- Are there deposits and fees? Don’t get scammed into anything that makes you pay extra without your knowledge. Make sure you know what you are getting into, and if the deposit and fees are worth the storage cost.
- Is there a manager on site? Having a manager always there at the site is a great thing to consider because it usually translates into fast and personal customer service.
- Is there a month-to-month rental? Find a storage unit that has you pay monthly instead of signing a contract that makes you lease a unit for a year or more. It might be a better deal to do a longer contract if you plan to store your vehicle for that long, but if you only plan to store it for a few months, then go with the monthly payment plan.
- Does the unit provide 24/7 access? This is something to consider because this feature allows you to get to your vehicle whenever you think you need it.
- Is it gated? Like a gated community, a gated storage facility provides a sense of security. Security is a major thing to think about when finding the right storage unit. With a gated facility you can be sure that your vehicle will be secured.
- Are there alarms? Alarms are another way to prevent theft.
- Is the facility illuminated at night? I personally would want this because it provides safety for you.
- Is there a 24-hour hotline? This is always a good thing because if you need the vehicle for any kind of emergency then you know you can call at any time for customer service.
If you’re thinking of doing a climate controlled unit, be aware that you’re adding more money to your monthly price, but despite the extra costs, doing climate control can be really beneficial. As HomeAdvisor notes, “A climate-controlled storage unit controls the inside temperature to stay below 90 degrees Fahrenheit in summer, and above 40 degrees in winter. In addition, it controls the humidity to stay below 65 percent.” With this kind of control, you’re able to safely keep your vehicle in storage without having to worry about possible rust, or any kind of damage due to extreme temperatures or environmental conditions.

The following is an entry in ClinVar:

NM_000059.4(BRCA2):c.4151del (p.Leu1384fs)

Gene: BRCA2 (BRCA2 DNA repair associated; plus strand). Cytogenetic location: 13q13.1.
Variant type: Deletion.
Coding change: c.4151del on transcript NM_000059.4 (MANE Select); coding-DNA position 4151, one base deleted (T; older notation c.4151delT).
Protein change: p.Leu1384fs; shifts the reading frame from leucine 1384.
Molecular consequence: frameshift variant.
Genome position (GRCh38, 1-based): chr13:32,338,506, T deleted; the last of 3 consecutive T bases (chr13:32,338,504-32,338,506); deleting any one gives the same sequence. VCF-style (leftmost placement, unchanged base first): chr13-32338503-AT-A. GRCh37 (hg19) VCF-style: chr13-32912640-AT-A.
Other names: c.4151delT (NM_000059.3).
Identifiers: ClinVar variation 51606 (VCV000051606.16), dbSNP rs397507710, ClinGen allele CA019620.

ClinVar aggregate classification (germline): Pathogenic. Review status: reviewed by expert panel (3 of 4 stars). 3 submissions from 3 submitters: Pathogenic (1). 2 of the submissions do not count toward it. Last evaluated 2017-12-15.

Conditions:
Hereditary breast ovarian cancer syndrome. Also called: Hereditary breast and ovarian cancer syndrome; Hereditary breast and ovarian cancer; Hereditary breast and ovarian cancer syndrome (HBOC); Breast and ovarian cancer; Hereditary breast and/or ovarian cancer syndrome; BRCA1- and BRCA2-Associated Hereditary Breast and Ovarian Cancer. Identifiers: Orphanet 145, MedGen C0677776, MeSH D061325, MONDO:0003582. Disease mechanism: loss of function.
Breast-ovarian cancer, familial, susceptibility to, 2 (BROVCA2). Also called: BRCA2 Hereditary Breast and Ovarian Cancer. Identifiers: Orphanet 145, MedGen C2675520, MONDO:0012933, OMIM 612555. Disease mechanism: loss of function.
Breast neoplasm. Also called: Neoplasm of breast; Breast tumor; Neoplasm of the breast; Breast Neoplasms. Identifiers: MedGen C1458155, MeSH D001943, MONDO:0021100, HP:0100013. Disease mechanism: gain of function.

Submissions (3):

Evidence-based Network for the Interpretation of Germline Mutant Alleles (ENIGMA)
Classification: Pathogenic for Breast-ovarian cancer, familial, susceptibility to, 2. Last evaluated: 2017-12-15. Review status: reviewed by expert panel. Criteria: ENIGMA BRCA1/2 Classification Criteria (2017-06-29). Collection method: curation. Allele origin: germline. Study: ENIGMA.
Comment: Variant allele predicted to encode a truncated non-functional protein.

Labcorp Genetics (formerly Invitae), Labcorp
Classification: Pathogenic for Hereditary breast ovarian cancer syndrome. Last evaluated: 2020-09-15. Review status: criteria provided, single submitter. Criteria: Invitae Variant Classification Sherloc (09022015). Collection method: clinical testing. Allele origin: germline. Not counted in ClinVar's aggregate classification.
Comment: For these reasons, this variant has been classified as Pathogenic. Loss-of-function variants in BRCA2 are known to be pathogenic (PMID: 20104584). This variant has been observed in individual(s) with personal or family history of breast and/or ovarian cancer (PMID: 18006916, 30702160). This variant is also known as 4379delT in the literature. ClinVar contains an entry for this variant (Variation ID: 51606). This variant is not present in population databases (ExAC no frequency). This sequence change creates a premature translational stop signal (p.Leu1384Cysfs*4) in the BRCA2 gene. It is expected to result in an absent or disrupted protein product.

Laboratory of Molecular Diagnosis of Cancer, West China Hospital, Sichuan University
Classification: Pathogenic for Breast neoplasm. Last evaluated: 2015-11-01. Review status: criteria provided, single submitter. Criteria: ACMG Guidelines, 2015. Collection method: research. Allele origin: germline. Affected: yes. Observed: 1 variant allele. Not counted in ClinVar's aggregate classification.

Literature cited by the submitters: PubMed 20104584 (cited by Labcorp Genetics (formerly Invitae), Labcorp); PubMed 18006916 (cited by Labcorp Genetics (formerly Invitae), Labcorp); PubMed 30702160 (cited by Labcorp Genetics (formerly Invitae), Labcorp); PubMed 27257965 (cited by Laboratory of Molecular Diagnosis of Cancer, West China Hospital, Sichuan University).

Vehicle Storage Insurance
Getting insurance for your vehicle is a great option as well. There are some facilities that offer their own insurance plans, but seriously, as long as you have an insurance provider for your cars, you can just use them for your other vehicles. When thinking of storing your vehicle and wondering if you need the extra insurance, ask yourself these questions from autoinsuresavings.org:
Why are you using vehicle storage? – If your vehicle is only used for specific seasons, like using your boat only for summer, and then you have to store it for the off seasons I would let your current insurance coverage insure it as personal property only. If you plan to keep the registration active and valid on your stored vehicle, you may want to put a low-cost comprehensive coverage option in place just in case your vehicle is somehow damaged through its time of being stored.
How long will you be using vehicle storage? – Simply put, make sure the time you plan to have your vehicle in storage matches or closely matches the current term of your insurance coverage, that way you won’t need any additional insurance. Otherwise you’ll have to look into a short-term extension of your current policy, or have an entirely separate short-term car insurance policy with coverage options and limits in place more fit for your stored vehicle.
Where will you be storing it? – If you plan to store your vehicle on your own property or at a friend or relative’s property (sounds like you’re using Neighbor already), you may want to consider adding the stored vehicle to a homeowner’s or even a renter’s policy. Be aware that if you choose to store the vehicle at a facility, some facilities require that you keep a minimum level of insurance coverage on your vehicle, even if you do not plan to have anybody driving it while it’s being stored.
What are the insurance laws of your state? – There are some states that require you to have a minimum amount of insurance on any vehicle with a valid registration, even if you do not drive it. Before you store your vehicle, make yourself aware of your state’s insurance requirements for registered vehicles.
So, as you can see, vehicle storage isn’t really different from storing a car. There are many options to choose from, and it all depends on what you’re willing to pay. Just remember, though, Neighbor can always save you money, helping you find storage options outside of–and cheaper than–the norm. Take a look and see what you can find.